Ira S. Sacks

Ira S. Sacks

Ira Sacks practices in the area of litigation with an emphasis on trademark and branding matters. He handles complex and high-profile cases involving trademark, copyright, and patent infringement issues, distribution disputes, false advertising, price fixing, dealer termination, monopolization and unfair competition, unfair trade practices, and trade secrets. Ira’s clients include fragrance and fashion companies as well as national scientific laboratories, real estate developers, and financial institutions.

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Santa Claus Will Leave The Building In 2016 — Author’s Heirs Prevail Over EMI

In Baldwin, et al. v. EMI Feist Catalog, Inc., the Second Circuit Court of Appeals was tasked with determining when and how the rights to the song “Santa Claus is Comin’ to Town” (the “Song”) would properly terminate.  The heirs to one of the Song’s co-authors challenged the assertions of the copyright holder, EMI Feist Catalog, Inc. (“EMI”).  Relying … Continue Reading

TTAB Makes Double Brown Ale Open to Nut Sack Mark

In a ruling bound to please 15 year-old boys everywhere, the USPTO Trademark Trial and Appeal Board (“TTAB”) reversed the Examining Attorney’s refusal to register the trademark NUT SACK DOUBLE BROWN ALE (in standard character format) for “beer” on the ground that it was immoral and scandalous under Section 2(a) of the Trademark Act. In re Engine 15 Brewing Co., Continue Reading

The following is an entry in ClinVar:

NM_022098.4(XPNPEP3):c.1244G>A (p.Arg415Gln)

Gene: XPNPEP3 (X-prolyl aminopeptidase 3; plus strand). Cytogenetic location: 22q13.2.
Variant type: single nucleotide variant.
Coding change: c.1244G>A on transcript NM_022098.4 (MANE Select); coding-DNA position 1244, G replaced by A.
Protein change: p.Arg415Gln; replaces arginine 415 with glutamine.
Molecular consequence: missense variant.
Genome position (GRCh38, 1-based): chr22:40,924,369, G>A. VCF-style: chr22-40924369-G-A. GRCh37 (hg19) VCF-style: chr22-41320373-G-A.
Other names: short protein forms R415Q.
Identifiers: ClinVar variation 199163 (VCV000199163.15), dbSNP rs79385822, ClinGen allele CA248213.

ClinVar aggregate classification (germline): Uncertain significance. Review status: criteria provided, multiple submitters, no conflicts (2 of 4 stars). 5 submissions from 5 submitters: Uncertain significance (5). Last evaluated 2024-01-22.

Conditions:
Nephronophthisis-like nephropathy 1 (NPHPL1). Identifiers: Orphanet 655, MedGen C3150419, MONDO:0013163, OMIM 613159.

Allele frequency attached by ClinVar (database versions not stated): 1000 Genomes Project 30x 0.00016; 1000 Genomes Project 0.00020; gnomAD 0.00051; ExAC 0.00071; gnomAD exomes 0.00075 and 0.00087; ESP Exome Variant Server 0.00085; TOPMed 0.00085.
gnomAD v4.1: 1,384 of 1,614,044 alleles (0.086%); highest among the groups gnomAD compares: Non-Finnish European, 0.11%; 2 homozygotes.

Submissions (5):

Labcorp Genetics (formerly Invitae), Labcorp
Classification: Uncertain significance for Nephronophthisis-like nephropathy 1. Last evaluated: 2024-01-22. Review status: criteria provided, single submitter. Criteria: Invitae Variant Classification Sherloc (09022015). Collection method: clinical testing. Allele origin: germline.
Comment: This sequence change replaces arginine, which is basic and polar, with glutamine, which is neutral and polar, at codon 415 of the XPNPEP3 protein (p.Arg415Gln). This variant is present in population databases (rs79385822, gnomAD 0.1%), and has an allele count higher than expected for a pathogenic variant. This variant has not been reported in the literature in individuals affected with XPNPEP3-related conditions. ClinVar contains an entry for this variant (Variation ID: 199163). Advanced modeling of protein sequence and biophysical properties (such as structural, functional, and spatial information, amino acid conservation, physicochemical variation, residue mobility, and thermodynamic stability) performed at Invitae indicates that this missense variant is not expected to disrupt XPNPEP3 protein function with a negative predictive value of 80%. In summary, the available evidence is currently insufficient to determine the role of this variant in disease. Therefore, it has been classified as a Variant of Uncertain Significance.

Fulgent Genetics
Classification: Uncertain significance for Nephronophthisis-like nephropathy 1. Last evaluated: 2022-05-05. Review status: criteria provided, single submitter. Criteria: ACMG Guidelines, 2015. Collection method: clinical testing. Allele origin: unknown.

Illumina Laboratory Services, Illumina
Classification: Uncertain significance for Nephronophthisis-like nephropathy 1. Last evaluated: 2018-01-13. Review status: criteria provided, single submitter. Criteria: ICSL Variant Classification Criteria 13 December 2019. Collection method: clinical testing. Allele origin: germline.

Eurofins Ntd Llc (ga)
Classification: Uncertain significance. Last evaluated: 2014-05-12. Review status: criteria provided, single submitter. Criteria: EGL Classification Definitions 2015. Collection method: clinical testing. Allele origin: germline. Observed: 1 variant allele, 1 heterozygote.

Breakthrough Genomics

Parody Writers Take Note: Fair Use Parody + New Elements = Copyright Protection

On October 30, 2015 the Second Circuit held that an unauthorized parody that makes “fair use” of its source material is eligible for copyright protection and that copyright protection may extend to a work that exhibits the sufficient minimal degree of originality in selecting, coordinating, and arranging otherwise un-protectable underlying elements.… Continue Reading

The North Face Scales Sanyang Applications For Clothing and Services

In The North Face Apparel Corp. v. Sanyang Industry Co., Ltd., Opp. No. 91187593 (September 18, 2015), the Trademark Trial and Appeal Board (“TTAB”) handed The North Face Apparel Corp. (“The North Face”) significant victories its battle against Sanyang Industry Co. Ltd.’s (“Sangyang”) registration of its trademark.  … Continue Reading

Original Policeman in the Village People Gets His Copyrights Back, and $500,000 in Attorneys’ Fees

On September 15, 2015, the Southern District of California awarded over $500,000 in attorney’s fees to a songwriter who successfully prevailed on his right to terminate grants of copyright under 17 U.S.C. § 203 because awarding fees would encourage authors to assert their rights to regain their copyright interests.  Victor Willis (“Willis”) is a songwriter and an original member of … Continue Reading

A Wolf in Swiss Clothing: TTAB Finds No Bona Fide Intent to Use

The number of successful oppositions against trademark applications based on a claim that the applicant had “no bona fide intent to use” has been increasing in recent years. On September 10, 2015, in Swiss Grill Ltd. v. Wolf Steel Ltd., the United States Patent and Trademark Office Trademark Trial and Appeal Board (“TTAB”) maintained this trend by sustaining an … Continue Reading

Ninth Circuit Says “Let’s Goes Crazy” On Fair Use of Prince Song In YouTube Video